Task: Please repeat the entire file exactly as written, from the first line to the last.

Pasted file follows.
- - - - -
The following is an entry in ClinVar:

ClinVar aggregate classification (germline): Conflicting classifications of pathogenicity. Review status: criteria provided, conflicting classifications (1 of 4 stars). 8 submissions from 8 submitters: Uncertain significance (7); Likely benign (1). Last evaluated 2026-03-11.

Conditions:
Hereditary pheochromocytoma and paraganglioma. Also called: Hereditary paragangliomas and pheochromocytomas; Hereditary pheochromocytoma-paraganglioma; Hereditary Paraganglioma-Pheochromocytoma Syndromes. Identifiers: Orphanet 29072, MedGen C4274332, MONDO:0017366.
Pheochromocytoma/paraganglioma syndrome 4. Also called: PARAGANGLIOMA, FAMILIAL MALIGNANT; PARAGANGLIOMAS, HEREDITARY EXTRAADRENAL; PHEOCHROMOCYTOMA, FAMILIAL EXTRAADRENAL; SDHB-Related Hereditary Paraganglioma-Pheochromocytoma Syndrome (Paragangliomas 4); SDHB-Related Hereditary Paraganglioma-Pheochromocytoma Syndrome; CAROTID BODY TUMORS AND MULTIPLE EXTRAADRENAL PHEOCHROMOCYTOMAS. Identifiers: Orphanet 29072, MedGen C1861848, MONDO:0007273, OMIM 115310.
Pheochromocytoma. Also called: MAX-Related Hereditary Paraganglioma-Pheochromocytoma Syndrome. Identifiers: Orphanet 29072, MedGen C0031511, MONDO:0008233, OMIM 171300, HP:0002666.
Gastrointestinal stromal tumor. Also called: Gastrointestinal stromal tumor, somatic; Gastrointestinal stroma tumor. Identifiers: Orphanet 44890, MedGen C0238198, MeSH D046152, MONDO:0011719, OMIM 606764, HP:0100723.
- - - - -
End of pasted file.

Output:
The following is an entry in ClinVar:

ClinVar aggregate classification (germline): Conflicting classifications of pathogenicity. Review status: criteria provided, conflicting classifications (1 of 4 stars). 8 submissions from 8 submitters: Uncertain significance (7); Likely benign (1). Last evaluated 2026-03-11.

Conditions:
Hereditary pheochromocytoma and paraganglioma. Also called: Hereditary paragangliomas and pheochromocytomas; Hereditary pheochromocytoma-paraganglioma; Hereditary Paraganglioma-Pheochromocytoma Syndromes. Identifiers: Orphanet 29072, MedGen C4274332, MONDO:0017366.
Pheochromocytoma/paraganglioma syndrome 4. Also called: PARAGANGLIOMA, FAMILIAL MALIGNANT; PARAGANGLIOMAS, HEREDITARY EXTRAADRENAL; PHEOCHROMOCYTOMA, FAMILIAL EXTRAADRENAL; SDHB-Related Hereditary Paraganglioma-Pheochromocytoma Syndrome (Paragangliomas 4); SDHB-Related Hereditary Paraganglioma-Pheochromocytoma Syndrome; CAROTID BODY TUMORS AND MULTIPLE EXTRAADRENAL PHEOCHROMOCYTOMAS. Identifiers: Orphanet 29072, MedGen C1861848, MONDO:0007273, OMIM 115310.
Pheochromocytoma. Also called: MAX-Related Hereditary Paraganglioma-Pheochromocytoma Syndrome. Identifiers: Orphanet 29072, MedGen C0031511, MONDO:0008233, OMIM 171300, HP:0002666.
Gastrointestinal stromal tumor. Also called: Gastrointestinal stromal tumor, somatic; Gastrointestinal stroma tumor. Identifiers: Orphanet 44890, MedGen C0238198, MeSH D046152, MONDO:0011719, OMIM 606764, HP:0100723.